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Sept. 30, 2009, 10 a.m.

Shhh! About one third of Knight News Challenge proposals are secret

You’ve still got two weeks to come up with the brilliant idea that’ll save journalism — or, to be more realistic, an idea that’ll earn some Knight Foundation cash and let you try something new and innovative. And unlike last year, you can choose to keep that idea secret until the cash arrives.

That’s because the 2010 Knight News Challenge includes a private submission option, which allows proposals to remain secret from the date of submission until the News Challenge’s winners are announced in June. And people are taking advantage: While exact numbers are in flux as applications come in, as of late last week between 30 and 40 percent of applications had arrived via the new “closed” category.

Last year — the third round of the News Challenge — all applications were public from submission through the multistage judging process. That was itself a shift from the previous year, when Knight included a category for commercial projects that allowed closed entries. Kebbel said that was dropped because the competition’s strengths did not overlap with the needs of revenue-minded start-ups.

“Looking back on the second year, when we had both open and closed, the ultimate winners were fairly well split between the categories,” said Gary Kebbel, journalism program officer at the Knight Foundation. “More winners came from open, but a very significant minority was closed.”

The revised closed option is an attempt to broaden the appeal of the News Challenge to more applicants. Those might include people concerned about their ideas being co-opted before a project is released, or employed journalists who plan to leave their jobs if they win (but stay if they lose).

One thing that isn’t changing: Closed projects that win the 2010 competition must still adhere to the News Challenge’s requirements to open source their underlying code (an issue of some debate this summer) and release all supporting documentation under Creative Commons licenses. And when it comes time to select winners, closed and open applications will be competing in the same pool.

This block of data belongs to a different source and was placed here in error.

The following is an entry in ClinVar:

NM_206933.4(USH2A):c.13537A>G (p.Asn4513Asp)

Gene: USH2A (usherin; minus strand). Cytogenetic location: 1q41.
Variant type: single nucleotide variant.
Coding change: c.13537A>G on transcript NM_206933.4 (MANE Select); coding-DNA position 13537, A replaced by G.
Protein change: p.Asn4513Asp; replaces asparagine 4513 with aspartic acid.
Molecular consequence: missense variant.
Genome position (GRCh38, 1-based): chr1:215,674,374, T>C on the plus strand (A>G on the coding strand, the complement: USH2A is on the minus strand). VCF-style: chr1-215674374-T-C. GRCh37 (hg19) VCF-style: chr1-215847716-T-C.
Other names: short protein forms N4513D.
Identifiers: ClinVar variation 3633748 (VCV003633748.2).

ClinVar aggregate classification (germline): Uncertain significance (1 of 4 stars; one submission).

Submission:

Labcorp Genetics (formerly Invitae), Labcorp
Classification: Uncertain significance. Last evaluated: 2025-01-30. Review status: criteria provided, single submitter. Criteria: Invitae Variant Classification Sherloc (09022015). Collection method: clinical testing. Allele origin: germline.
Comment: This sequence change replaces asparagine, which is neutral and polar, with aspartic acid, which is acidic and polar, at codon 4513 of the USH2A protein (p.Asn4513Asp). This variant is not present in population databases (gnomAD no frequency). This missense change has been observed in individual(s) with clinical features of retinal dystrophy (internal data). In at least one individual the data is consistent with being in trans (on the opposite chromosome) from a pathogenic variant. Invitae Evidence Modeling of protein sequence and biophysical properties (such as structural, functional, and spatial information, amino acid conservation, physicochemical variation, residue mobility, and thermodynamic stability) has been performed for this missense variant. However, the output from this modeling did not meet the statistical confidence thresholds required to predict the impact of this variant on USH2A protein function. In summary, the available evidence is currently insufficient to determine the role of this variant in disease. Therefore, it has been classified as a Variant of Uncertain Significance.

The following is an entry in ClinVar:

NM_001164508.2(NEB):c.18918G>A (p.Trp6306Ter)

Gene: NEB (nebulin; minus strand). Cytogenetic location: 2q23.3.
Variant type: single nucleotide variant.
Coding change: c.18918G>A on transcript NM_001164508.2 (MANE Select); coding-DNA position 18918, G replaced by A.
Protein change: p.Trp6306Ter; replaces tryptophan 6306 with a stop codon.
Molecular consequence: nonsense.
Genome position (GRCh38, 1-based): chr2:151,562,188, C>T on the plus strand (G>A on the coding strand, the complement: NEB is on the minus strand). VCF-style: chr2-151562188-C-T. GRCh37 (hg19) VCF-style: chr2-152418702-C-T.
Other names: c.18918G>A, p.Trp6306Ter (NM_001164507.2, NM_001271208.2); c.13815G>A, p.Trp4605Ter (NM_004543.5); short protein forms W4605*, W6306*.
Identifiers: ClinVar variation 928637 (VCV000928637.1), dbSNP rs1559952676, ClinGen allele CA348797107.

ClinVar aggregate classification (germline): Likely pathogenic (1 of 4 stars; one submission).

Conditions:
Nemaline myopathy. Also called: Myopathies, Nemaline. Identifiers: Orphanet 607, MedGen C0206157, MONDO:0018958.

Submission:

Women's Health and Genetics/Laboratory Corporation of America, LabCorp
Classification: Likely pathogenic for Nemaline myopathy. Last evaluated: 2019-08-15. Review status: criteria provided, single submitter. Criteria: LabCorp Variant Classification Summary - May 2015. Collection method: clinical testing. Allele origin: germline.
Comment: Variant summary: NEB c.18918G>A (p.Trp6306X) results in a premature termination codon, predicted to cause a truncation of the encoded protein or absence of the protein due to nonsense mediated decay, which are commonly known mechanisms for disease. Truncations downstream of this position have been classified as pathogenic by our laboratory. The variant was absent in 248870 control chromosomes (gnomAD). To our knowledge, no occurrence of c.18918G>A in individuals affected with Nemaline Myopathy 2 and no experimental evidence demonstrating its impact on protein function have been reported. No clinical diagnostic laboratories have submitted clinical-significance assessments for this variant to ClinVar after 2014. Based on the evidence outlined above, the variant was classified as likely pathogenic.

The first of the 2010 projects submitted through the open option are now available for public comment. The terms of service prevent commenters from laying any claim to a project’s intellectual property, even if it’s their brilliant suggestions that vault proposals into the winner’s circle.

So what’ll it take to win? As Kebbel said in a June interview with Josh and reiterated to me, the News Challenge is looking for applications from all professions and groups, not just journalists. That could mean computer scientists, engineers, designers, architects, or anyone else with a strong community perspective. In that interview, he also outlined a bit of the process applications go through as they’re winnowed from 2,000-plus to around a dozen winners. And the same News Challenge criteria still apply: successful projects will use digital open-source technology to distribute news and information to a local community.

Our June interview is below (transcript here). Many more details are available at the News Challenge site; lots of good questions about the Challenge were answered in this online chat with Kebbel and Jose Zamora from a couple weeks ago. Start cracking on those applications; the deadline’s October 15.

Image of Gary Kebbel by J.D. Lasica used under a Creative Commons license.

POSTED     Sept. 30, 2009, 10 a.m.
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